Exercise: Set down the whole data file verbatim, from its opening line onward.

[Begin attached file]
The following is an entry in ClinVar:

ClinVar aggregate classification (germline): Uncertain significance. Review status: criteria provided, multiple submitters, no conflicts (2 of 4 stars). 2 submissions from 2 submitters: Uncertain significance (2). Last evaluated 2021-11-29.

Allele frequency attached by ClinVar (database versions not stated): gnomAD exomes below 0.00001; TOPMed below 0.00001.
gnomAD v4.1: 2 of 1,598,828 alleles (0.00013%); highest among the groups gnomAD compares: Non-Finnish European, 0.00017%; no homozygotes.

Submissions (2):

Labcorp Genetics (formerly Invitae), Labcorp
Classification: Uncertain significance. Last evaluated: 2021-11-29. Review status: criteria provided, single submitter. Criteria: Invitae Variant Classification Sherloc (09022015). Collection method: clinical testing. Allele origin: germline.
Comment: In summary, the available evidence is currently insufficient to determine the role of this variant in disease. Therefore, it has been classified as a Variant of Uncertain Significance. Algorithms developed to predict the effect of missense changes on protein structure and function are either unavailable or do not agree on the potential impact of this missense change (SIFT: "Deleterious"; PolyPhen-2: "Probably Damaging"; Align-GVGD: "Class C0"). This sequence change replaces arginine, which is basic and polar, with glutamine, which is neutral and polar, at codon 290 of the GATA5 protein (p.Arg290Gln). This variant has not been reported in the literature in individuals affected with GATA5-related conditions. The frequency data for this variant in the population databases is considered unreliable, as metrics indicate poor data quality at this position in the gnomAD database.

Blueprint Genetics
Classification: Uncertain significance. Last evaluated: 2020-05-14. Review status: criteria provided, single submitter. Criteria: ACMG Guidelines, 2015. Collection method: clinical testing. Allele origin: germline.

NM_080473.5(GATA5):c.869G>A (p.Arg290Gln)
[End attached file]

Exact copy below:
The following is an entry in ClinVar:

ClinVar aggregate classification (germline): Uncertain significance. Review status: criteria provided, multiple submitters, no conflicts (2 of 4 stars). 2 submissions from 2 submitters: Uncertain significance (2). Last evaluated 2021-11-29.

Allele frequency attached by ClinVar (database versions not stated): gnomAD exomes below 0.00001; TOPMed below 0.00001.
gnomAD v4.1: 2 of 1,598,828 alleles (0.00013%); highest among the groups gnomAD compares: Non-Finnish European, 0.00017%; no homozygotes.

Submissions (2):

Labcorp Genetics (formerly Invitae), Labcorp
Classification: Uncertain significance. Last evaluated: 2021-11-29. Review status: criteria provided, single submitter. Criteria: Invitae Variant Classification Sherloc (09022015). Collection method: clinical testing. Allele origin: germline.
Comment: In summary, the available evidence is currently insufficient to determine the role of this variant in disease. Therefore, it has been classified as a Variant of Uncertain Significance. Algorithms developed to predict the effect of missense changes on protein structure and function are either unavailable or do not agree on the potential impact of this missense change (SIFT: "Deleterious"; PolyPhen-2: "Probably Damaging"; Align-GVGD: "Class C0"). This sequence change replaces arginine, which is basic and polar, with glutamine, which is neutral and polar, at codon 290 of the GATA5 protein (p.Arg290Gln). This variant has not been reported in the literature in individuals affected with GATA5-related conditions. The frequency data for this variant in the population databases is considered unreliable, as metrics indicate poor data quality at this position in the gnomAD database.

Blueprint Genetics
Classification: Uncertain significance. Last evaluated: 2020-05-14. Review status: criteria provided, single submitter. Criteria: ACMG Guidelines, 2015. Collection method: clinical testing. Allele origin: germline.

NM_080473.5(GATA5):c.869G>A (p.Arg290Gln)